SB 423 would streamline approval for multifamily housing projects in areas that have not met their regional housing needs allocation goals. California and the Bay Area remain in a housing affordability crisis. This bill provides a reasonable approach to accelerating housing construction in urban areas that are lagging, without encouraging urban sprawl, long polluting car commutes, and destruction of undeveloped land. We worked with Senator Wiener to ensure that the bill continues to protect wetlands and sensitive wildlife habitats, and we are encouraged by the bill’s inclusion of sea level rise provisions in the coastal zone. We will continue to work with Sen. Wiener to extend similar sea level rise provisions to areas within the San Francisco Bay so that we can balance our housing production needs with the climate risks that the Bay Area faces.   

This bill is still moving through the legislature.

AB 57 would create a pilot program to award cities, counties, districts, non-profits, and public schools with grants to plant pocket forests on public land. Incorporating trees and other natural elements in our cities improves quality of life and provides shade from increasing temperatures, and recreational opportunities in neighborhoods. Grants would be prioritized for disadvantaged communities and communities that lack easily accessible green spaces. 

This bill is still moving through the legislature.

When clothes made of synthetic fibers are washed in washing machines, they release hundreds of plastic microfibers which are too small to be captured by standard wastewater treatment. Every year, trillions of these fibers end up in the Bay and our oceans, where they contribute to the growing microplastic pollution problem. AB 1628 would require all new washing machines sold in California to contain a microfiber filtration system by 2029, addressing a major source of microplastics entering our waterways.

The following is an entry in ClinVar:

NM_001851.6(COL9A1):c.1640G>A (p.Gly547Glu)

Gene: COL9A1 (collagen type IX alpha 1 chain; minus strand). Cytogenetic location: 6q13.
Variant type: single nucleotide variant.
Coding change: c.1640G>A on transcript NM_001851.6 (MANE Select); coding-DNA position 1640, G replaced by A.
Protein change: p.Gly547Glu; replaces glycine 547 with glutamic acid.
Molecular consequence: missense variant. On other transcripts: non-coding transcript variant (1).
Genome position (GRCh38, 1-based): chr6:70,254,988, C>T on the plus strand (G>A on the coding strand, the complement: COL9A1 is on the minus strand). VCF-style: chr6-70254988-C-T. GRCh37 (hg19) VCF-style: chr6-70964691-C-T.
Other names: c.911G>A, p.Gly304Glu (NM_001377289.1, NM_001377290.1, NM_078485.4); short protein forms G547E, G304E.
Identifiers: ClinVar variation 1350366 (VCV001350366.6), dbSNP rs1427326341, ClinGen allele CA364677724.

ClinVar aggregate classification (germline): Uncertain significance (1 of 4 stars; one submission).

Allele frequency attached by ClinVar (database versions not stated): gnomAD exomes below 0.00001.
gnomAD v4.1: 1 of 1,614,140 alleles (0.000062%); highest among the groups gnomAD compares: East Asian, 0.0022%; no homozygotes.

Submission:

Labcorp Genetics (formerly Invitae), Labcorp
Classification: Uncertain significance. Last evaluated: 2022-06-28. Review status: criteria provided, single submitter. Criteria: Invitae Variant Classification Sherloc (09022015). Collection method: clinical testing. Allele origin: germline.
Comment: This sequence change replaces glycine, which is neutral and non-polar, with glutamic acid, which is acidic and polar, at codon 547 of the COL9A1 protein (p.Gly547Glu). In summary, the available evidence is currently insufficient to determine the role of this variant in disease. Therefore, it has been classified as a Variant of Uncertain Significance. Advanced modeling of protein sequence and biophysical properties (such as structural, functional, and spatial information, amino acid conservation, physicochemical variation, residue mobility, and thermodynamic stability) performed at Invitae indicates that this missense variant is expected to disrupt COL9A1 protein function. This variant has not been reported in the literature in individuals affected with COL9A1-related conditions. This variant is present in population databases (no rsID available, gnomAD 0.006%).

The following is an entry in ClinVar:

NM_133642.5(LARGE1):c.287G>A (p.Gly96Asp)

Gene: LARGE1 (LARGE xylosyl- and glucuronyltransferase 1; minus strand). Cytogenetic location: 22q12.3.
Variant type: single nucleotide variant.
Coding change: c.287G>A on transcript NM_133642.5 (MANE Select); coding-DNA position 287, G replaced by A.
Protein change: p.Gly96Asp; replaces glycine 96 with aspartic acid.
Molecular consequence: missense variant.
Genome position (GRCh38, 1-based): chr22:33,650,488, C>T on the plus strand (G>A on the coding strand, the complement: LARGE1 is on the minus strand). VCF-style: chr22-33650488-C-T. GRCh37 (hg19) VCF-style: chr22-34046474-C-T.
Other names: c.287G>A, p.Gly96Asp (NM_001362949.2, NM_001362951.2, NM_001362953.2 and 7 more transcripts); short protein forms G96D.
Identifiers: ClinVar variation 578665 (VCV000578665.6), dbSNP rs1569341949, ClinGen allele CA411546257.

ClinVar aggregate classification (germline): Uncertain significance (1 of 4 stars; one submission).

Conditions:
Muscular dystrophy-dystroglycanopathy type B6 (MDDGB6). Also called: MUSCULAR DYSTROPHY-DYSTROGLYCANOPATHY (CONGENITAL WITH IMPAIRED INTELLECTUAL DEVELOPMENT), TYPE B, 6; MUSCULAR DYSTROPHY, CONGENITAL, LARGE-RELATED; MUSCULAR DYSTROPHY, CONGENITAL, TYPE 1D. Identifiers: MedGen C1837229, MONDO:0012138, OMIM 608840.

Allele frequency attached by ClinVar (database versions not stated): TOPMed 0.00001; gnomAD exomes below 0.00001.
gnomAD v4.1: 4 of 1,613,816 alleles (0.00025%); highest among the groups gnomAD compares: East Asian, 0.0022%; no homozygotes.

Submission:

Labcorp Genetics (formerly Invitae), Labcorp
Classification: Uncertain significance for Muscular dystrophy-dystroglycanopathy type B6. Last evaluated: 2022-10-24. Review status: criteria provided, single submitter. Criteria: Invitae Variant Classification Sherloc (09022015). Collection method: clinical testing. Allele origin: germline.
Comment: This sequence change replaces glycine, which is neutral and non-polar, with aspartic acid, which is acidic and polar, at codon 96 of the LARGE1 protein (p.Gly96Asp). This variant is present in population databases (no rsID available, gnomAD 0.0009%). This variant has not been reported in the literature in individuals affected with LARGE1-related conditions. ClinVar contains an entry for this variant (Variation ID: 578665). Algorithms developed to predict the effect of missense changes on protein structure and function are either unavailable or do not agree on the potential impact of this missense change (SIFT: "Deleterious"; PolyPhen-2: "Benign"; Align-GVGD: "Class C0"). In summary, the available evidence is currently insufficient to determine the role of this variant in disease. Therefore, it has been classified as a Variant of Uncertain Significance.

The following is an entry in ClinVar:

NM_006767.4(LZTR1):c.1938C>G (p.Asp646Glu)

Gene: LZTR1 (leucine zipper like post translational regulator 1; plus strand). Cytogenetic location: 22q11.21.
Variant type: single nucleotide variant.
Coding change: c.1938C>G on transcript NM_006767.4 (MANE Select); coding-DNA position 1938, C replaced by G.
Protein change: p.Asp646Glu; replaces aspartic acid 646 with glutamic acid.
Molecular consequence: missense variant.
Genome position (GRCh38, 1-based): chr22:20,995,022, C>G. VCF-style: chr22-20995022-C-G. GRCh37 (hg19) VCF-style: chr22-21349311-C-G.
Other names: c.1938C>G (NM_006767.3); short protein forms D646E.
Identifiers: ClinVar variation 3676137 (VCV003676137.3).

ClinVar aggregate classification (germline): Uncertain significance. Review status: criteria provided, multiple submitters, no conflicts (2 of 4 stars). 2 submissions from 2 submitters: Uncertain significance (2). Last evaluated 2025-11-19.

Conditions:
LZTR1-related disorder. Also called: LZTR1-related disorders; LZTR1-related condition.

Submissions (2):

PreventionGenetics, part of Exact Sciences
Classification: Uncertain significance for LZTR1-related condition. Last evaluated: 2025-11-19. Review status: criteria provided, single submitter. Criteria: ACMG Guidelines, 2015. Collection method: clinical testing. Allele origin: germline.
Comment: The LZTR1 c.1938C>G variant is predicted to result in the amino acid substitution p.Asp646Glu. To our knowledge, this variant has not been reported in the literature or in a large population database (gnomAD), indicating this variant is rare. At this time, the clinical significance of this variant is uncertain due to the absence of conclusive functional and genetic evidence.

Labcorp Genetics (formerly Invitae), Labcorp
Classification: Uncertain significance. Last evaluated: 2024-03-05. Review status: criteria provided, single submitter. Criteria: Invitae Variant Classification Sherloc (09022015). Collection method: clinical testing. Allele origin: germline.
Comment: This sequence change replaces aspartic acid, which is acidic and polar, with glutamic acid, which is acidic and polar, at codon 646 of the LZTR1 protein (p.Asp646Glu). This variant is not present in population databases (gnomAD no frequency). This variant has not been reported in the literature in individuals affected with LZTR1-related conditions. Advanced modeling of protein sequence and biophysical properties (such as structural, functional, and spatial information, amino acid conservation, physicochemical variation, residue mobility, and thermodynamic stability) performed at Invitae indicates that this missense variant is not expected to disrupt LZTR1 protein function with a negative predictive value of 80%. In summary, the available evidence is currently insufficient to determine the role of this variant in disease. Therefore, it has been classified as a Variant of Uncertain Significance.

This bill is still moving through the legislature.

AB 68 would streamline the creation of affordable housing in dense, transit-oriented communities near amenities and jobs. This would not only help address California’s housing shortage but also help preserve natural lands and build homes in areas that require less driving and that are less prone to hazards like wildfires and floods.  

Unfortunately, this bill did not pass this year, but will have another chance to pass next year.

The ordinary wear and tear of car tires on roads releases microparticles containing 6PPD and 6PPD-quinone, chemicals that are toxic to ecologically important fish species like salmon and trout. These tire particles are washed out to the Bay through the storm drain system and are the largest source of microplastic pollution in the Bay. This bill would mandate a Caltrans pilot project to install biofiltration systems along certain roads to prevent 6PPD and 6PPD-quinone from entering salmon and trout habitats, including SF Bay. 

Unfortunately, this bill did not pass this year, but will have another chance to pass next year.

How You Can Help 

If you’d like to help support our legislative priorities, you can sign our petition calling on Governor Newsom to support SB 272 to ensure consistent and transparent sea level rise adaptation planning in California. 

And make sure you’re signed up to receive our emails so that you can stay up-to-date on the issues facing the Bay Area.

With your support, we can continue advocating for important legislation to create a healthier, more climate resilient Bay Area.